By Mark Gauert
City & Shore Magazine
It sounded easy.
“You’re the lookout,’’ the captain said. “You just ride in the front of the boat and look out.”
“Look out for what?” I said.
“Anything we might run into,” he said. “The dock. Other boats. Sand bars …”
I was a boy from the high plains of New Mexico, unfamiliar with seagoing terms. Unfamiliar with the concept of water, really, in any quantity.
And this was my first time on a boat in South Florida.
“A cowboy walks into a sand bar,” I said, attempting to lighten the captain’s mood, “and says, ‘I’ll give any of you $1,000 if you can make my horse laugh …’”
“I’ve got to get us underway,” he said, turning back to the wheel in the back of the boat. “Take the nautical chart with you.”
I looked down at the chart, which appeared to be a map of Biscayne Bay in front of us but with tiny numbers scattered all over the water, designated in blue. (Even a boy from New Mexico could figure that out.)
It was nice up at the front of the boat sailing away from Dinner Key, the morning sun sparkling on the bay waters, the freshening breeze on my face. I looked ahead for docks and boats, then down at the chart.
I liked being the lookout.
“All clear ahead?” the captain called from behind.
I looked down at the little numbers on the nautical chart, ranging from 1 to about 20. I was unfamiliar with how this worked, but I guessed that a score of 1 was probably better than a score of 15. (Even a boy from New Mexico knew that.)
“Aye, captain!” I said, attempting to impress him with a nautical expression I’d learned many years before from Ensign Chekov aboard the Enterprise.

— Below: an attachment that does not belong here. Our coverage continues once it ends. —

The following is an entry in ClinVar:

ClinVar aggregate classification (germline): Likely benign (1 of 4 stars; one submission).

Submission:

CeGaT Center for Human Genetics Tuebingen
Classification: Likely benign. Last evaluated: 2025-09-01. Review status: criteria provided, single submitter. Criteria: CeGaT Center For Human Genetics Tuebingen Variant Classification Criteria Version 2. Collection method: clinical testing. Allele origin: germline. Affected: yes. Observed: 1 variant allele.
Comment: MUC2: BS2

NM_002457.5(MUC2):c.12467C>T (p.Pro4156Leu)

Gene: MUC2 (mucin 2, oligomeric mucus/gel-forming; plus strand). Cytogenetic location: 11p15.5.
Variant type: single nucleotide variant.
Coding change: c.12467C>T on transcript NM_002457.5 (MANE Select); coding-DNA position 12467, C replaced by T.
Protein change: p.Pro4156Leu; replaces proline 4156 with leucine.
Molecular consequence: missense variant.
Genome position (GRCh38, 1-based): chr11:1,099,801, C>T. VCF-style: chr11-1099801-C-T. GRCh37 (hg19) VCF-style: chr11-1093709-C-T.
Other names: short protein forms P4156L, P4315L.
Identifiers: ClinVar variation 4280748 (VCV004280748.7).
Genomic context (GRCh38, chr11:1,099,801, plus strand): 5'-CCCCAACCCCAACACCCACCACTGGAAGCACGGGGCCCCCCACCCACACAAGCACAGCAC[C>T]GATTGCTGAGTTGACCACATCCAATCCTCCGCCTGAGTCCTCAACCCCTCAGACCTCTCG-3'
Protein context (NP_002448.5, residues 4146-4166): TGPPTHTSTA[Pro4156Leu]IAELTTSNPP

We were about halfway across the bay when I noticed the numbers on the chart were beginning to fall – 15 then 10 then 5. Excellent, I thought. This must mean we were progressing nicely toward the optimal sailing experience. The coveted 1.
But before we reached 1, the boat came to a slushy stop in the middle of the bay – at 3 on the nautical chart.
So, the smaller the number, the shallower the depth of the water. Not the quality of the sailing experience.
Now I know.
“We’ve run aground!” the captain said, looking down at the sand swirling around us. “WHERE’S MY LOOKOUT!?!”
Years later, doing research for this special Boat Show Issue, I was on a boat on the Middle River in Fort Lauderdale. The captain, who offers the boat for rental through Miami-based boatsetter.com (think Airbnb but for boats) was sending me up to the front of the boat again.
“You’ll enjoy the sunset more up there,” he smiled. “Take a glass of wine with you.”
“Not the nautical chart?” I said.
“I’m taking care of that,” he said.
It was nice at the front of the boat sailing away from the dock near Sunrise Boulevard, the setting sun sparkling on the Intracoastal Waterway, the evening breeze on my face. I looked ahead for other boats, pink clouds on the horizon, then down at the chilled wine in my hand.
I liked being the lookout again.
“Our primary mission is to make boating easily accessible and affordable, for anyone regardless of boating experience,” said Jackie Baumgarten, Boatsetter’s co-founder, who’d joined our sunset cruise. “You don’t have to worry about the boat – you can just enjoy your guests and your friends and your time on the water.”
It sounded easier.
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